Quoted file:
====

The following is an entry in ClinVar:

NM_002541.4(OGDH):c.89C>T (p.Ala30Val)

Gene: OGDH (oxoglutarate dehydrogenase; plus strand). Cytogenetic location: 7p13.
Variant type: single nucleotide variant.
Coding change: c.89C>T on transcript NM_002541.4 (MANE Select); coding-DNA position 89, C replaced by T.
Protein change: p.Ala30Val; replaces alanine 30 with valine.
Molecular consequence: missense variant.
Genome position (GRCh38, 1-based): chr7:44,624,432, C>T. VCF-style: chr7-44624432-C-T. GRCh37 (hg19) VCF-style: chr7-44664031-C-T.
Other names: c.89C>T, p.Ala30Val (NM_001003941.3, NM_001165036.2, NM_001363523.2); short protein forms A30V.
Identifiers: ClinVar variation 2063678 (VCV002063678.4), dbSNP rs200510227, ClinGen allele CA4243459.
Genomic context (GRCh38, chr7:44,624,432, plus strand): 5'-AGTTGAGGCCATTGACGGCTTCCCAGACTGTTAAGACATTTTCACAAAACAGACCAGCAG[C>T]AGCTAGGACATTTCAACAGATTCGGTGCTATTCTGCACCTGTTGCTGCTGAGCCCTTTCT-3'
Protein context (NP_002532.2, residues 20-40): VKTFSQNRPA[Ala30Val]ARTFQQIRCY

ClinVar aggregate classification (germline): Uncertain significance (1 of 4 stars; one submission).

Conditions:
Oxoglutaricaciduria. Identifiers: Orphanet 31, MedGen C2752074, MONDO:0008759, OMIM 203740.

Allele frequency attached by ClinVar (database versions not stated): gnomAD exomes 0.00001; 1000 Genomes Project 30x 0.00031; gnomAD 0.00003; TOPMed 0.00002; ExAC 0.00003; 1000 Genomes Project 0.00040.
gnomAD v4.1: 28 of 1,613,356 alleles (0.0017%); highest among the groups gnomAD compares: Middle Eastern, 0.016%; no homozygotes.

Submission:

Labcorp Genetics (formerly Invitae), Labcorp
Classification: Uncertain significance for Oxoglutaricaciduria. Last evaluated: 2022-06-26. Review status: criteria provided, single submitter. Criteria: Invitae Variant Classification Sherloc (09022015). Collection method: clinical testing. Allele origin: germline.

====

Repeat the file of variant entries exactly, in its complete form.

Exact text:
The following is an entry in ClinVar:

NM_002541.4(OGDH):c.89C>T (p.Ala30Val)

Gene: OGDH (oxoglutarate dehydrogenase; plus strand). Cytogenetic location: 7p13.
Variant type: single nucleotide variant.
Coding change: c.89C>T on transcript NM_002541.4 (MANE Select); coding-DNA position 89, C replaced by T.
Protein change: p.Ala30Val; replaces alanine 30 with valine.
Molecular consequence: missense variant.
Genome position (GRCh38, 1-based): chr7:44,624,432, C>T. VCF-style: chr7-44624432-C-T. GRCh37 (hg19) VCF-style: chr7-44664031-C-T.
Other names: c.89C>T, p.Ala30Val (NM_001003941.3, NM_001165036.2, NM_001363523.2); short protein forms A30V.
Identifiers: ClinVar variation 2063678 (VCV002063678.4), dbSNP rs200510227, ClinGen allele CA4243459.
Genomic context (GRCh38, chr7:44,624,432, plus strand): 5'-AGTTGAGGCCATTGACGGCTTCCCAGACTGTTAAGACATTTTCACAAAACAGACCAGCAG[C>T]AGCTAGGACATTTCAACAGATTCGGTGCTATTCTGCACCTGTTGCTGCTGAGCCCTTTCT-3'
Protein context (NP_002532.2, residues 20-40): VKTFSQNRPA[Ala30Val]ARTFQQIRCY

ClinVar aggregate classification (germline): Uncertain significance (1 of 4 stars; one submission).

Conditions:
Oxoglutaricaciduria. Identifiers: Orphanet 31, MedGen C2752074, MONDO:0008759, OMIM 203740.

Allele frequency attached by ClinVar (database versions not stated): gnomAD exomes 0.00001; 1000 Genomes Project 30x 0.00031; gnomAD 0.00003; TOPMed 0.00002; ExAC 0.00003; 1000 Genomes Project 0.00040.
gnomAD v4.1: 28 of 1,613,356 alleles (0.0017%); highest among the groups gnomAD compares: Middle Eastern, 0.016%; no homozygotes.

Submission:

Labcorp Genetics (formerly Invitae), Labcorp
Classification: Uncertain significance for Oxoglutaricaciduria. Last evaluated: 2022-06-26. Review status: criteria provided, single submitter. Criteria: Invitae Variant Classification Sherloc (09022015). Collection method: clinical testing. Allele origin: germline.